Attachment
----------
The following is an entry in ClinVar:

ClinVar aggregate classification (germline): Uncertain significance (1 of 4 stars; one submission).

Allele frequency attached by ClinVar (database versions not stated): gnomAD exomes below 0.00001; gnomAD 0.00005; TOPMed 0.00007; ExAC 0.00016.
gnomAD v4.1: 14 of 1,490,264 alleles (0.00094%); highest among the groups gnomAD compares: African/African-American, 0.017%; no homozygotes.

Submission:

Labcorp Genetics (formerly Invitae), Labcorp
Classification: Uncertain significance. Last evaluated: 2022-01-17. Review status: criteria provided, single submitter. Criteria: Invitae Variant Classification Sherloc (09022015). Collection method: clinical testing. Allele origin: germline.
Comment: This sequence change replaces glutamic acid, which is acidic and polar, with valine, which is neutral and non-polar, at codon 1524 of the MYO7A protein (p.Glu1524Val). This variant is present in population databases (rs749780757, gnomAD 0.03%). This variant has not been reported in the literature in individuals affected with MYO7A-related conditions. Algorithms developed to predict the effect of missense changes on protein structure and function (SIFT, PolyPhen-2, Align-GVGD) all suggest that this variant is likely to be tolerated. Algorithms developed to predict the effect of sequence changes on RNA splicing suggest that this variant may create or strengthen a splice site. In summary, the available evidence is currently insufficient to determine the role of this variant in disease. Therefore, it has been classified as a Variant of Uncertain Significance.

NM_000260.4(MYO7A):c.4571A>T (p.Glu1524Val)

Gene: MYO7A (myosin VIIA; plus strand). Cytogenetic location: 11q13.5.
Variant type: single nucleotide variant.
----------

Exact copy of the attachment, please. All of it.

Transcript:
The following is an entry in ClinVar:

ClinVar aggregate classification (germline): Uncertain significance (1 of 4 stars; one submission).

Allele frequency attached by ClinVar (database versions not stated): gnomAD exomes below 0.00001; gnomAD 0.00005; TOPMed 0.00007; ExAC 0.00016.
gnomAD v4.1: 14 of 1,490,264 alleles (0.00094%); highest among the groups gnomAD compares: African/African-American, 0.017%; no homozygotes.

Submission:

Labcorp Genetics (formerly Invitae), Labcorp
Classification: Uncertain significance. Last evaluated: 2022-01-17. Review status: criteria provided, single submitter. Criteria: Invitae Variant Classification Sherloc (09022015). Collection method: clinical testing. Allele origin: germline.
Comment: This sequence change replaces glutamic acid, which is acidic and polar, with valine, which is neutral and non-polar, at codon 1524 of the MYO7A protein (p.Glu1524Val). This variant is present in population databases (rs749780757, gnomAD 0.03%). This variant has not been reported in the literature in individuals affected with MYO7A-related conditions. Algorithms developed to predict the effect of missense changes on protein structure and function (SIFT, PolyPhen-2, Align-GVGD) all suggest that this variant is likely to be tolerated. Algorithms developed to predict the effect of sequence changes on RNA splicing suggest that this variant may create or strengthen a splice site. In summary, the available evidence is currently insufficient to determine the role of this variant in disease. Therefore, it has been classified as a Variant of Uncertain Significance.

NM_000260.4(MYO7A):c.4571A>T (p.Glu1524Val)

Gene: MYO7A (myosin VIIA; plus strand). Cytogenetic location: 11q13.5.
Variant type: single nucleotide variant.